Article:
Pseudorandom Knowledge

LINQ: I only speak in SQL

LINQ to SQL (Language Integrated Query to Structured Query Language) is probably the best known use of LINQ. It gives us an easy to use way of communicating with SQL databases.


First we create a simple table in our database. Out of the box LINQ to SQL only supports SQL Server but you can use LINQ to DataSet or other LINQ providers to get around this.

[Table(Name = "People")]
public class Person
    [Column(IsPrimaryKey = true, IsDbGenerated = true)]
    public int Id;
    public int Age;
    public string Name;

In the code we then create a class that the table can be mapped against. We use attributes to tell LINQ that the class represents a table. In this case we also tell it the table name since it’s different from the class name. It makes sense to name tables in plural and classes in singular. In order for LINQ to work properly the table must have a primary key, which in this case is generated by the database.

Visual Studio can generate this class for us, or it can generate the database from the class or even both of them from a schema. In this case I have created both the class and the table manually.

DataContext database = new DataContext(
    @"Data Source     =,15096;
      Network Library = DBMSSOCN;
      Initial Catalog = linqtest;
      User Id         = sa;
      Password        = hunter2;");
Table<Person> people = database.GetTable();

Before we can use the database we must connect to it. We do this by creating a new DataContext and giving it a connection string. The DataContext takes care of connecting to the database as needed. It also keeps track of changes which we will come to later.

We must also create a table object in order to have something to query against. In practice you should create a strongly typed DataContext instead. That is, a class which inherits from DataContext and declares all tables as public fields.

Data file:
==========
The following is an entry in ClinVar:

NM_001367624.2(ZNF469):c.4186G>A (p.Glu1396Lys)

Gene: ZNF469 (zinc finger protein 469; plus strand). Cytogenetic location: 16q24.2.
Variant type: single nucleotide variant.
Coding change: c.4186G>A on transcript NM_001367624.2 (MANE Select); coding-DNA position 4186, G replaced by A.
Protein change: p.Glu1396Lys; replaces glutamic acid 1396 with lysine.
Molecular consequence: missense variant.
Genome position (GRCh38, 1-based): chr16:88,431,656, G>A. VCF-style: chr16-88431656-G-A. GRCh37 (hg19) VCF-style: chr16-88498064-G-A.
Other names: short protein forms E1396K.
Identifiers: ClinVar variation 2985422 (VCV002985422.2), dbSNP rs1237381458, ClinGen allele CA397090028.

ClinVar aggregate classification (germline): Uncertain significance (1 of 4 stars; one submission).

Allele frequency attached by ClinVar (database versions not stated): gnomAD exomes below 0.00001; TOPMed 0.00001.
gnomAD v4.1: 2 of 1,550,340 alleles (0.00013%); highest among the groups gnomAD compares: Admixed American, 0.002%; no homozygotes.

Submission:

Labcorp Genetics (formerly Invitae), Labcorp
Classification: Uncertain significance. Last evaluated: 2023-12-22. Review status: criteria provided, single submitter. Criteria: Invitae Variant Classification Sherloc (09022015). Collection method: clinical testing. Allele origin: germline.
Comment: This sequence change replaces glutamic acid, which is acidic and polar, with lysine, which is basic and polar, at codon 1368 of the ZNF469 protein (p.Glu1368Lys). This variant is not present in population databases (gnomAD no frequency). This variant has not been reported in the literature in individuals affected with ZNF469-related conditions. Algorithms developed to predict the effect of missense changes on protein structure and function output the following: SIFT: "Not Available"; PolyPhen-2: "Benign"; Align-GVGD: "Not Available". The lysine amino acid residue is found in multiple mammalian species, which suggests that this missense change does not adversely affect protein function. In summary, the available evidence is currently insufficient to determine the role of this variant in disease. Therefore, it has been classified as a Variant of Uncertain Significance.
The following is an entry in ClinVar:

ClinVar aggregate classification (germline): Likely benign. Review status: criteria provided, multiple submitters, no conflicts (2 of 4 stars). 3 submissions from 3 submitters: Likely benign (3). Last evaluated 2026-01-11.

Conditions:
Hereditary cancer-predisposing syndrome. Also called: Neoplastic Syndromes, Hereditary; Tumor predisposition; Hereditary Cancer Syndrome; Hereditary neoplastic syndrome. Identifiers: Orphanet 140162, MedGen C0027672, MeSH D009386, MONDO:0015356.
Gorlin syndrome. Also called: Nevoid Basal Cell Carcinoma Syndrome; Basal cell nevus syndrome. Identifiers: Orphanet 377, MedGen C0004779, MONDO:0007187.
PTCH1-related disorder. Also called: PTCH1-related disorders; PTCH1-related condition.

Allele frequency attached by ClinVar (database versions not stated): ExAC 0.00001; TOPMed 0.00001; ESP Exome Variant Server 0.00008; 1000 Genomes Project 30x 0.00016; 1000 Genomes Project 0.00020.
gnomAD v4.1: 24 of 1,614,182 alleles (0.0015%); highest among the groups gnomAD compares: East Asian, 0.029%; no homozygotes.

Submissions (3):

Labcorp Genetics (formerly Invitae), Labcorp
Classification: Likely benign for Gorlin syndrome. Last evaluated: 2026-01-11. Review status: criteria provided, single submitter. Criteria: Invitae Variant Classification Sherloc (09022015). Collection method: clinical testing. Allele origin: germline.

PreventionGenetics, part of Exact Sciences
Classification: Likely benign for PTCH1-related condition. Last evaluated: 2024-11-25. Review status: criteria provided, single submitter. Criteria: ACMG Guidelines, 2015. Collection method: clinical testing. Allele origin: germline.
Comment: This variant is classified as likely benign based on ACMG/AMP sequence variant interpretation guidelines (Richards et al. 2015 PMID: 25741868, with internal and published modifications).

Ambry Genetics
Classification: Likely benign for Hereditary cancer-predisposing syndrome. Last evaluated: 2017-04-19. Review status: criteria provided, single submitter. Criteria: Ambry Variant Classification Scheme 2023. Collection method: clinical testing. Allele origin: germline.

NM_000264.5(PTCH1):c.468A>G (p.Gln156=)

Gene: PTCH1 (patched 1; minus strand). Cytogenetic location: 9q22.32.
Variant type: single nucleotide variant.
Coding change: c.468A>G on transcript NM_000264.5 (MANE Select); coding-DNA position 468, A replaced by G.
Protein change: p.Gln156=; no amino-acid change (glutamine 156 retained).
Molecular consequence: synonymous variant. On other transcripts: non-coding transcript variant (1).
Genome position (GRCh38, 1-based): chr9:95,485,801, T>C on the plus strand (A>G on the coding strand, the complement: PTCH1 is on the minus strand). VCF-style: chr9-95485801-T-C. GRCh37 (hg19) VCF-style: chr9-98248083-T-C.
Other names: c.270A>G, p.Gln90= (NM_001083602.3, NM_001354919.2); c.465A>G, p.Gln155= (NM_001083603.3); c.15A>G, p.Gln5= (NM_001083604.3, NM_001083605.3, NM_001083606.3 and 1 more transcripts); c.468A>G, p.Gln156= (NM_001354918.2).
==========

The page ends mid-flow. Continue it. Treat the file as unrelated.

from p in people select p.Age + " " + p.Name
"28 Edgar", "34 Marit", "14 Trulf"
from p in people orderby p.Age select p.Age + " " + p.Name
"14 Trulf", "28 Edgar", "34 Marit"
people.Where(p => p.Age > 20).Select(p => p.Age + " " + p.Name)
"28 Edgar", "34 Marit"

We can now use LINQ to run queries against the table. These queries are translated to expression trees which are in turn translated to SQL and run against the database.

foreach (Person p in people)
from p in people orderby p.Age select p.Age + " " + p.Name
"15 Trulf", "29 Edgar", "35 Marit"

Part of the DataContext’s responsibilities is to keep track of changes to objects that correspond to table rows. Because of this we can make our changes permanent by submitting them to the database.

Person alan = new Person() { Age = 41, Name = "Alan" };
Person marit = people.Single(p => p.Name == "Marit");

people.Select(p => p.Name)
"Edgar", "Trulf", "Alan"

Naturally, we can also add or remove rows from the table. This also requires that we submit our changes. If you create associations to other tables additions and removals will be tracked automatically.